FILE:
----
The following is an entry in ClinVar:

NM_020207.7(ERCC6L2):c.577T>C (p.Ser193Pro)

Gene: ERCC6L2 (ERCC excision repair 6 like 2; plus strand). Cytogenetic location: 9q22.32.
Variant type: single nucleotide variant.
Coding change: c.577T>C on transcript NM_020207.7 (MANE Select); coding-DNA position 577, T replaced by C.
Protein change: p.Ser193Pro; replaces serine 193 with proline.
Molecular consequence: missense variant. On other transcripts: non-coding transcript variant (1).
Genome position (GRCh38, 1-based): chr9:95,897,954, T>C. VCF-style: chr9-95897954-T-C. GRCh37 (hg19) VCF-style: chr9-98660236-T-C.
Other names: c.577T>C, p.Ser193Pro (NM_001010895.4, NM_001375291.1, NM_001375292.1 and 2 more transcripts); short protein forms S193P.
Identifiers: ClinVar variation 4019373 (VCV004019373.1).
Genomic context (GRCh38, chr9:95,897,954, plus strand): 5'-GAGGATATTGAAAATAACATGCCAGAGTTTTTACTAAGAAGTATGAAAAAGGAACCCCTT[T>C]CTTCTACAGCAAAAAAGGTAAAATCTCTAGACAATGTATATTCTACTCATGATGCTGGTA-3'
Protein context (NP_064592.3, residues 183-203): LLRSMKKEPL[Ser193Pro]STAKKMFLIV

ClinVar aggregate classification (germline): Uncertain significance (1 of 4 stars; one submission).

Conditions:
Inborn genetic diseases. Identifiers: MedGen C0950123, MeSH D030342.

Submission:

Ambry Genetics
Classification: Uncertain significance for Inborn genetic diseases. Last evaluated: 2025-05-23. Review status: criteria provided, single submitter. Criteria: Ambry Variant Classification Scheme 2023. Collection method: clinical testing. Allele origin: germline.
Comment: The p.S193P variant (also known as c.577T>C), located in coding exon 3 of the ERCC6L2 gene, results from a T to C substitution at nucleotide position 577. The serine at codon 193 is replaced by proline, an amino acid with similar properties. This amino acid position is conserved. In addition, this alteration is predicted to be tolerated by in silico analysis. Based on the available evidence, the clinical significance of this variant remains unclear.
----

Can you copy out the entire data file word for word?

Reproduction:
The following is an entry in ClinVar:

NM_020207.7(ERCC6L2):c.577T>C (p.Ser193Pro)

Gene: ERCC6L2 (ERCC excision repair 6 like 2; plus strand). Cytogenetic location: 9q22.32.
Variant type: single nucleotide variant.
Coding change: c.577T>C on transcript NM_020207.7 (MANE Select); coding-DNA position 577, T replaced by C.
Protein change: p.Ser193Pro; replaces serine 193 with proline.
Molecular consequence: missense variant. On other transcripts: non-coding transcript variant (1).
Genome position (GRCh38, 1-based): chr9:95,897,954, T>C. VCF-style: chr9-95897954-T-C. GRCh37 (hg19) VCF-style: chr9-98660236-T-C.
Other names: c.577T>C, p.Ser193Pro (NM_001010895.4, NM_001375291.1, NM_001375292.1 and 2 more transcripts); short protein forms S193P.
Identifiers: ClinVar variation 4019373 (VCV004019373.1).
Genomic context (GRCh38, chr9:95,897,954, plus strand): 5'-GAGGATATTGAAAATAACATGCCAGAGTTTTTACTAAGAAGTATGAAAAAGGAACCCCTT[T>C]CTTCTACAGCAAAAAAGGTAAAATCTCTAGACAATGTATATTCTACTCATGATGCTGGTA-3'
Protein context (NP_064592.3, residues 183-203): LLRSMKKEPL[Ser193Pro]STAKKMFLIV

ClinVar aggregate classification (germline): Uncertain significance (1 of 4 stars; one submission).

Conditions:
Inborn genetic diseases. Identifiers: MedGen C0950123, MeSH D030342.

Submission:

Ambry Genetics
Classification: Uncertain significance for Inborn genetic diseases. Last evaluated: 2025-05-23. Review status: criteria provided, single submitter. Criteria: Ambry Variant Classification Scheme 2023. Collection method: clinical testing. Allele origin: germline.
Comment: The p.S193P variant (also known as c.577T>C), located in coding exon 3 of the ERCC6L2 gene, results from a T to C substitution at nucleotide position 577. The serine at codon 193 is replaced by proline, an amino acid with similar properties. This amino acid position is conserved. In addition, this alteration is predicted to be tolerated by in silico analysis. Based on the available evidence, the clinical significance of this variant remains unclear.